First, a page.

Financial Times

The Next Act: Life Stories – The Cyclist

Auriens, in association with the Financial Times, are profiling individuals who redefine later life. This week we profile 105 years old Robert Marchand.

Pedal pusher

If life is about adventure, I’ve done pretty well. Between the two world wars, I was a fire fighter in Paris, then a prisoner of war. In the late 1940s, I crossed the Atlantic by ship and got as far as Venezuela where I worked as a lorry driver. I was even married — though that’s another story!

But together what has always remained constant is my love of physical exercise and particularly cycling, which I first discovered when I was 14.

I took it up after school and competed in several races but then stopped for more than 50 years after my coach told me that I was too short to become a professional. But even after he told me I didn’t have a future as a cyclist, I always did some form of training. It makes me feel good and it makes me feel alive.

That is why I was able to return to the sport in my late 60s — and why I have been able to set new world records and open up new age categories.

In January, when I set a new record in my age group for the furthest distance cycled in one hour (22.6km). I did it to show the world that a person of my age can still get on a bicycle and ride.

Five years ago, to mark my 100th birthday, I rode just over 24km in an hour — a time that I bettered two years later. I also hold the record in my age group for cycling 100km: four hours, 15 minutes.

I don’t have any particular philosophy on ageing, and I don’t have any special secrets other than that I love cycling and I still like to push myself. In 1992, for example, I cycled from Paris to Moscow. That was a real adventure!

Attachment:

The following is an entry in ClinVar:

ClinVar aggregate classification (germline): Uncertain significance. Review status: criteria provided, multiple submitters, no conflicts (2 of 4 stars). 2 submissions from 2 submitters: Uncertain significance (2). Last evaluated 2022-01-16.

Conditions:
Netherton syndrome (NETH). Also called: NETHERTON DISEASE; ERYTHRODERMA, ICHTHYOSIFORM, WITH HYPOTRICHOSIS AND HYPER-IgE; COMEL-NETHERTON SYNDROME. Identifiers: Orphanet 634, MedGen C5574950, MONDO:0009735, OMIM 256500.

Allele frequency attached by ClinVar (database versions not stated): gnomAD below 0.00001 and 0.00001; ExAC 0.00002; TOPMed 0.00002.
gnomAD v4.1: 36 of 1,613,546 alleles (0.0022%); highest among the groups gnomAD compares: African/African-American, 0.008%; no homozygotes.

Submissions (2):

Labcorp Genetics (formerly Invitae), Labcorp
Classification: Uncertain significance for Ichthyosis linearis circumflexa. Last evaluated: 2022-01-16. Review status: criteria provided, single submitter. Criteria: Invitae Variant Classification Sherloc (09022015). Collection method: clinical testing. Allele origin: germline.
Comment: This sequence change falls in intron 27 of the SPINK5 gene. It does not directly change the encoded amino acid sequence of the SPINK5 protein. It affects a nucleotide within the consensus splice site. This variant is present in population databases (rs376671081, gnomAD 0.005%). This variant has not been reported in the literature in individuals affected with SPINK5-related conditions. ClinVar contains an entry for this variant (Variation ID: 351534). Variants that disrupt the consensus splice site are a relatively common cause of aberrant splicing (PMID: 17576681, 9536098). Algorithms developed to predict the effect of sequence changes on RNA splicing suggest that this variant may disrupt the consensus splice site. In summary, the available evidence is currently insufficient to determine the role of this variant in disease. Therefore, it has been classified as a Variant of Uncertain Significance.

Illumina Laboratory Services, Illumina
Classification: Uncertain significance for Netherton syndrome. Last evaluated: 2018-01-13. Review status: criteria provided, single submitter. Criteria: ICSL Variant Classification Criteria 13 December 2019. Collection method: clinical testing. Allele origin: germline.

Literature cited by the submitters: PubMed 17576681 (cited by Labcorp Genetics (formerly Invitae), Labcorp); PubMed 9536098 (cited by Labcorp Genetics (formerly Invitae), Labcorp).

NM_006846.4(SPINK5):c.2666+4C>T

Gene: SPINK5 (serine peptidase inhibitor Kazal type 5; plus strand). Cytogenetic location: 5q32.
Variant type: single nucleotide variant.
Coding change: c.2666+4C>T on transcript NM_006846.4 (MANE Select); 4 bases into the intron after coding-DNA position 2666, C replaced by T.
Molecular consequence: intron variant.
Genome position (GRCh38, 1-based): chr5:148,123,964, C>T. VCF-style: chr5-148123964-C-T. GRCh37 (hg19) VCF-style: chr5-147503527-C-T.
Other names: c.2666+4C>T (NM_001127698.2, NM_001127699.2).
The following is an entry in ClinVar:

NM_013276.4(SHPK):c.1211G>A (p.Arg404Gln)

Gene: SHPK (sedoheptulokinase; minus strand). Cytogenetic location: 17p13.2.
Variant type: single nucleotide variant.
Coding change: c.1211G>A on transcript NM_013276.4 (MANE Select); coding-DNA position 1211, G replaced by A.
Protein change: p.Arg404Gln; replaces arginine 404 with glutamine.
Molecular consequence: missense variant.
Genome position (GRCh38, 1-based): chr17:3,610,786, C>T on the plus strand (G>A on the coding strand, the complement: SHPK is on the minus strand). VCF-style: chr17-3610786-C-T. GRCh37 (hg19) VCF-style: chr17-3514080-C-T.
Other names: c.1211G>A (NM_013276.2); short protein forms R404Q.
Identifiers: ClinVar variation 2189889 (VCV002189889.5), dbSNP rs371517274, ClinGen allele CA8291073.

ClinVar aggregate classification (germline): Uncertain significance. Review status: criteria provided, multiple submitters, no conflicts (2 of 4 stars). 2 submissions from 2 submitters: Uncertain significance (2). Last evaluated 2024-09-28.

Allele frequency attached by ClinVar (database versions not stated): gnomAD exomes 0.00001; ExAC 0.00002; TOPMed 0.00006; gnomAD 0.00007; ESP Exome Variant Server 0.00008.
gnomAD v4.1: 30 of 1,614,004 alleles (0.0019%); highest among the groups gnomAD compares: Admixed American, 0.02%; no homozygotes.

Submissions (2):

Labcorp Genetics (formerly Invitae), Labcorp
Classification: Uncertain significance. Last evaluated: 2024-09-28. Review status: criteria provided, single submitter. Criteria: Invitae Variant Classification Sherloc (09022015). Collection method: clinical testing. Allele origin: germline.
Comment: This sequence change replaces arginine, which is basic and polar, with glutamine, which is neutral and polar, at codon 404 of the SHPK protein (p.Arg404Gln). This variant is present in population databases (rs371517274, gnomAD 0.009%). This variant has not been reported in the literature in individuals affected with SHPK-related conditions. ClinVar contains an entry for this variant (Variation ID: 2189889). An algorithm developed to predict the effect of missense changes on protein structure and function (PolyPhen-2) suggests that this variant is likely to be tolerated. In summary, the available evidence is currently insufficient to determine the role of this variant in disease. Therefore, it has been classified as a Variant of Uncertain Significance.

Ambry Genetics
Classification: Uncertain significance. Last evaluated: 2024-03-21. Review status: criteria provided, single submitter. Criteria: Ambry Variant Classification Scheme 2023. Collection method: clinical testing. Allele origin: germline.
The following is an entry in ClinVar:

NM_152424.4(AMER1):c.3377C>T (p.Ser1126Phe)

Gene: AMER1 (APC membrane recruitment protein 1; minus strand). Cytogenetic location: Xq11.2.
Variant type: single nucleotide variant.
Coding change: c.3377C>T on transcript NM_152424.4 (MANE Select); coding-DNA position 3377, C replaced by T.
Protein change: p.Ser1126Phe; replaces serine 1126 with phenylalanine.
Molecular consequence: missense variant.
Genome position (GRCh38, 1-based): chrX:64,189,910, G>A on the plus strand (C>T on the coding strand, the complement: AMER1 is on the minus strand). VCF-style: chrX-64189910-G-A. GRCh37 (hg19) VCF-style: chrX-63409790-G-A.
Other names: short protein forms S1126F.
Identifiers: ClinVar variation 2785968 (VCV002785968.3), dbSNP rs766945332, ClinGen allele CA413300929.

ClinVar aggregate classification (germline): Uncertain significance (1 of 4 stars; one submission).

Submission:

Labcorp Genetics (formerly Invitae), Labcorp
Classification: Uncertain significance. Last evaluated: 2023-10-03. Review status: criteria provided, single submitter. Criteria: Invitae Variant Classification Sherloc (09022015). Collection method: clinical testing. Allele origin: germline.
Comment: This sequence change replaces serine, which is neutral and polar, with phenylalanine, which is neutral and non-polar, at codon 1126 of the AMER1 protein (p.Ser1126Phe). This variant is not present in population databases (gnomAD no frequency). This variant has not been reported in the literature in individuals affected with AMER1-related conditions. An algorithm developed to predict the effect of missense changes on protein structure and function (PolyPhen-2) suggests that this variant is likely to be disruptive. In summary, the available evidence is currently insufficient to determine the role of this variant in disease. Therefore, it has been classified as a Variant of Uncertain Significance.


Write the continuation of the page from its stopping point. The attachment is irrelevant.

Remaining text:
You have to have “get up and go” otherwise you end up just sitting back in your armchair doing nothing.

A few years ago, I took part in a study where they wired me up to computers to measure my oxygen intake during exercise. The first year I did it, when I was 101, the scientists concluded that I had the capacity of a 55-year-old. The following year, they said that I had the capacity of a 45-year-old.

I have never smoked and I don’t eat much. In the mornings, I have a small cup of coffee and a banana before doing some training. For lunch, I eat whatever is around — vegetables, fruit, and not much meat. In the evenings, I eat very little. If I drink some wine now and again, I drink one glass and never two. It’s been like that all my life. I go to bed at 9pm and wake up at 7am.

As long as I’m still alive, and until the good Lord takes me, I’ll always do sport and continue to cycle. There’s just something I love about getting on a bicycle and pedalling.
I imagine that is why I am often asked whether I intend to break my world record in the future. In January, when I set the one-hour record, I could have gone faster. The reason I didn’t is because I failed to see the 10-minute warning sign and so didn’t push harder in the final minutes. But I’m also waiting for some competition and, when it arrives, I’ll be ready.